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As much as we associate the Moon with night, you certainly have seen it during the daytime.
Yesterday, the Moon was in a waning gibbous phase and I saw it in the light of morning. During this phase, it rises in the east later than it did the night before and it will rise later and later each evening. That means you can catch the daytime moon over your western horizon after sunrise now.
The daytime moon is a nice reminder that or favorite natural satellite is up there much of the time. It is pretty pale against the blue sky, so not as noticeable as at night. Our Moon is there during the day half the time since it orbits the entire Earth once a month. It is difficult to see the crescent moon in the daytime because it is near the sun in the sky.
We always notice the Full Moon that stays out all night long, rising at sunset and setting at sunrise. Following Full Moons (the last one was Tuesday) the waning gibbous moon is rising later each night and setting in the west later each day after sunrise.
Our Moon is always up there and one half is always illuminated by sunlight and the nighttime half is in its own shadow, even though we don’t always see that.
I post a lot about the Moon and I’m hardly alone in being fascinated by it. You may have an astronomical interest in it, or maybe a more Romantic interest. Either way, you probably only think of the view of the Moon from Earth and not the other way.
Right now we are in the last quarter phase when we see half the moon’s day side, and half its night side. I recently discovered that the shadow line dividing day from night is called the lunar terminator.
Here’s another way to view the moon, if only theoretically. If you were on the moon now while it is in its last quarter phase, as it is today, and you were looking back at Earth, you’d see the Earth at its first quarter phase.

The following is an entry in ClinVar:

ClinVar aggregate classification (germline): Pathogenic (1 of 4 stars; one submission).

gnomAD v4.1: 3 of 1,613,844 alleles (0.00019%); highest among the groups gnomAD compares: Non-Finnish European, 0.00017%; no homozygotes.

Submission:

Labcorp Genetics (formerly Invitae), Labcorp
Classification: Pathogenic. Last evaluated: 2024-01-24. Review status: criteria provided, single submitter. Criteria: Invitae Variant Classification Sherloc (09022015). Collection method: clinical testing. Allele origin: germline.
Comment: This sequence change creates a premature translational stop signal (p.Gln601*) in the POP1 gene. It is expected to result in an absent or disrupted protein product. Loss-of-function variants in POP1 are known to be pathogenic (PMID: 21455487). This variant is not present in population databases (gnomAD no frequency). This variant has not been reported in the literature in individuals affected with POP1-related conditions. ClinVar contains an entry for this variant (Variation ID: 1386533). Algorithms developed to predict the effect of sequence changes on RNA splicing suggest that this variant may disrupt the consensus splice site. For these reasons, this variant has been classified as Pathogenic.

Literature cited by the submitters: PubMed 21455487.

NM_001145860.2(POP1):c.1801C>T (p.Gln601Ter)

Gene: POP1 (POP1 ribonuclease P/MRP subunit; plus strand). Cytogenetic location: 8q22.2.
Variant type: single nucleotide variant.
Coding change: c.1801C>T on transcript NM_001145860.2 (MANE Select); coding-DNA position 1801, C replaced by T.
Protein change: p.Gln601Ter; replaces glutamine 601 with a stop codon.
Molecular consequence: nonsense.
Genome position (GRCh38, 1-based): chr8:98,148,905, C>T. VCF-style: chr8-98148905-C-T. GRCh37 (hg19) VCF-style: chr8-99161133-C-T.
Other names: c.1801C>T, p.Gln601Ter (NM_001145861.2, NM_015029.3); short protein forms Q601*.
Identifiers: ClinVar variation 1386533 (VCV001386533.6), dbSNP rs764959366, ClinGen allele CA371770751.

Perhaps some day, a lunar-living blogger will post regularly about the phases of the Earth.
I’ll write more about the full moon of November 14, 2016 tomorrow, but this month’s full moon is the biggest, closest and brightest supermoon of the year. It’s also the closest supermoon since January 26, 1948. It won’t come this close to Earth again until November 25, 2034, so this might be the big one for your lifetime. That’s probably true for me, though I’m hoping to see that next one too!
The Moon will officially look big and full on November 14 at 1352 UTC (9:52 a.m. AST, 8:52 a.m. EST, 7:52 a.m. CST, 6:52 a.m. MST, 5:52 a.m. PST). But in the Americas, the moon is closer to full on the night of November 13.
This is our second of three supermoons this fall. That unscientific but popular name for the “perigee moon” refers to when the moon is at its closest point to Earth in its orbit. If and when a perigee moon coincides with the full moon, the extra-large, brightly-lit moon is known as a supermoon.
It’s worth looking up on November 13 and 14. The Moon will rise in the east around sunset and be highest in the sky around midnight.
It was dark tonight on my walk in the woods. The days are getting shorter, but tonight is a New Moon which is sometimes called a Black Moon. That’s a popular term, not a scientific one, but the lack of a visible Moon tonight does make it a dark night.